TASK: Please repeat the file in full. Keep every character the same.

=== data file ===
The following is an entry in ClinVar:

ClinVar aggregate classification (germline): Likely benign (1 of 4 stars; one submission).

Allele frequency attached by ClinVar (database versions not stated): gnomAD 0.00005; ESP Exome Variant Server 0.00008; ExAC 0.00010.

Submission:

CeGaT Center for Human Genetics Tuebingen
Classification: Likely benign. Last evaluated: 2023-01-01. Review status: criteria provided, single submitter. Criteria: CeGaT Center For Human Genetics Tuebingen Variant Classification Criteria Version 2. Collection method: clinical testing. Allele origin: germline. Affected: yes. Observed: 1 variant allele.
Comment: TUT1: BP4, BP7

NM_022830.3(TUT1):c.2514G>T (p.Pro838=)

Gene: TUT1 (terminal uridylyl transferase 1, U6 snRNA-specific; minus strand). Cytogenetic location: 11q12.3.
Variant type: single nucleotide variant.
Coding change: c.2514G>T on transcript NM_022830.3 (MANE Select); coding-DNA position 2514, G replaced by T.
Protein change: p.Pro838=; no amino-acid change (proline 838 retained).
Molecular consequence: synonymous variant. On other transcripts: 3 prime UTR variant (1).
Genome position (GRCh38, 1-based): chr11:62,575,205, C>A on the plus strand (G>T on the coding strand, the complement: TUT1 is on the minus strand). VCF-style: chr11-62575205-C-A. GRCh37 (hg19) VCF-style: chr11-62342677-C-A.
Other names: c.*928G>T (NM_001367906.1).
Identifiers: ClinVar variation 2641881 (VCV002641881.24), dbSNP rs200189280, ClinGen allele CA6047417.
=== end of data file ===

The following is an entry in ClinVar:

ClinVar aggregate classification (germline): Likely benign (1 of 4 stars; one submission).

Allele frequency attached by ClinVar (database versions not stated): gnomAD 0.00005; ESP Exome Variant Server 0.00008; ExAC 0.00010.

Submission:

CeGaT Center for Human Genetics Tuebingen
Classification: Likely benign. Last evaluated: 2023-01-01. Review status: criteria provided, single submitter. Criteria: CeGaT Center For Human Genetics Tuebingen Variant Classification Criteria Version 2. Collection method: clinical testing. Allele origin: germline. Affected: yes. Observed: 1 variant allele.
Comment: TUT1: BP4, BP7

NM_022830.3(TUT1):c.2514G>T (p.Pro838=)

Gene: TUT1 (terminal uridylyl transferase 1, U6 snRNA-specific; minus strand). Cytogenetic location: 11q12.3.
Variant type: single nucleotide variant.
Coding change: c.2514G>T on transcript NM_022830.3 (MANE Select); coding-DNA position 2514, G replaced by T.
Protein change: p.Pro838=; no amino-acid change (proline 838 retained).
Molecular consequence: synonymous variant. On other transcripts: 3 prime UTR variant (1).
Genome position (GRCh38, 1-based): chr11:62,575,205, C>A on the plus strand (G>T on the coding strand, the complement: TUT1 is on the minus strand). VCF-style: chr11-62575205-C-A. GRCh37 (hg19) VCF-style: chr11-62342677-C-A.
Other names: c.*928G>T (NM_001367906.1).
Identifiers: ClinVar variation 2641881 (VCV002641881.24), dbSNP rs200189280, ClinGen allele CA6047417.